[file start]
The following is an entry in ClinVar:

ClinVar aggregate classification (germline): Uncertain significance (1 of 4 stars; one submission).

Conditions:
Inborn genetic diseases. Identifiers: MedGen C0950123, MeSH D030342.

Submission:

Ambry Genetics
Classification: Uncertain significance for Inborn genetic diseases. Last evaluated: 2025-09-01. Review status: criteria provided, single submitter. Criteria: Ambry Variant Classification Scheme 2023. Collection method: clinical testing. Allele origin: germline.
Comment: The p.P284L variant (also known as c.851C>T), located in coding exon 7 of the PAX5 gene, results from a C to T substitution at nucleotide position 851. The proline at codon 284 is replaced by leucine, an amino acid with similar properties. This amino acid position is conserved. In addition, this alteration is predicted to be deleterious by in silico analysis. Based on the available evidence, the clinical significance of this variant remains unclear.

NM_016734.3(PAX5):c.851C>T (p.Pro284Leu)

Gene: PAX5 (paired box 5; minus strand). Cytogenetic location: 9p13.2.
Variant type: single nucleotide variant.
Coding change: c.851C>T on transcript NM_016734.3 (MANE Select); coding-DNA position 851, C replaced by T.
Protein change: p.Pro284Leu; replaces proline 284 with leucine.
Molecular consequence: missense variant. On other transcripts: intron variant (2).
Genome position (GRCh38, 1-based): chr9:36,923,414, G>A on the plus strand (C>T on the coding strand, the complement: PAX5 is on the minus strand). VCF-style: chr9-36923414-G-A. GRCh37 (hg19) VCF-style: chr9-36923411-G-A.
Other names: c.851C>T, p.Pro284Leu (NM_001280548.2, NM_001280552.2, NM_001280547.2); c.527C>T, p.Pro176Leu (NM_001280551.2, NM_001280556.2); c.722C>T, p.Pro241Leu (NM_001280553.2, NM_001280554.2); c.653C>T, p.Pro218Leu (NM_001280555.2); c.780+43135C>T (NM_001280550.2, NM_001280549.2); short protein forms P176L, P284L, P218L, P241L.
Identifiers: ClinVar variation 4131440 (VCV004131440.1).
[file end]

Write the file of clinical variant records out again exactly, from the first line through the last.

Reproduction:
The following is an entry in ClinVar:

ClinVar aggregate classification (germline): Uncertain significance (1 of 4 stars; one submission).

Conditions:
Inborn genetic diseases. Identifiers: MedGen C0950123, MeSH D030342.

Submission:

Ambry Genetics
Classification: Uncertain significance for Inborn genetic diseases. Last evaluated: 2025-09-01. Review status: criteria provided, single submitter. Criteria: Ambry Variant Classification Scheme 2023. Collection method: clinical testing. Allele origin: germline.
Comment: The p.P284L variant (also known as c.851C>T), located in coding exon 7 of the PAX5 gene, results from a C to T substitution at nucleotide position 851. The proline at codon 284 is replaced by leucine, an amino acid with similar properties. This amino acid position is conserved. In addition, this alteration is predicted to be deleterious by in silico analysis. Based on the available evidence, the clinical significance of this variant remains unclear.

NM_016734.3(PAX5):c.851C>T (p.Pro284Leu)

Gene: PAX5 (paired box 5; minus strand). Cytogenetic location: 9p13.2.
Variant type: single nucleotide variant.
Coding change: c.851C>T on transcript NM_016734.3 (MANE Select); coding-DNA position 851, C replaced by T.
Protein change: p.Pro284Leu; replaces proline 284 with leucine.
Molecular consequence: missense variant. On other transcripts: intron variant (2).
Genome position (GRCh38, 1-based): chr9:36,923,414, G>A on the plus strand (C>T on the coding strand, the complement: PAX5 is on the minus strand). VCF-style: chr9-36923414-G-A. GRCh37 (hg19) VCF-style: chr9-36923411-G-A.
Other names: c.851C>T, p.Pro284Leu (NM_001280548.2, NM_001280552.2, NM_001280547.2); c.527C>T, p.Pro176Leu (NM_001280551.2, NM_001280556.2); c.722C>T, p.Pro241Leu (NM_001280553.2, NM_001280554.2); c.653C>T, p.Pro218Leu (NM_001280555.2); c.780+43135C>T (NM_001280550.2, NM_001280549.2); short protein forms P176L, P284L, P218L, P241L.
Identifiers: ClinVar variation 4131440 (VCV004131440.1).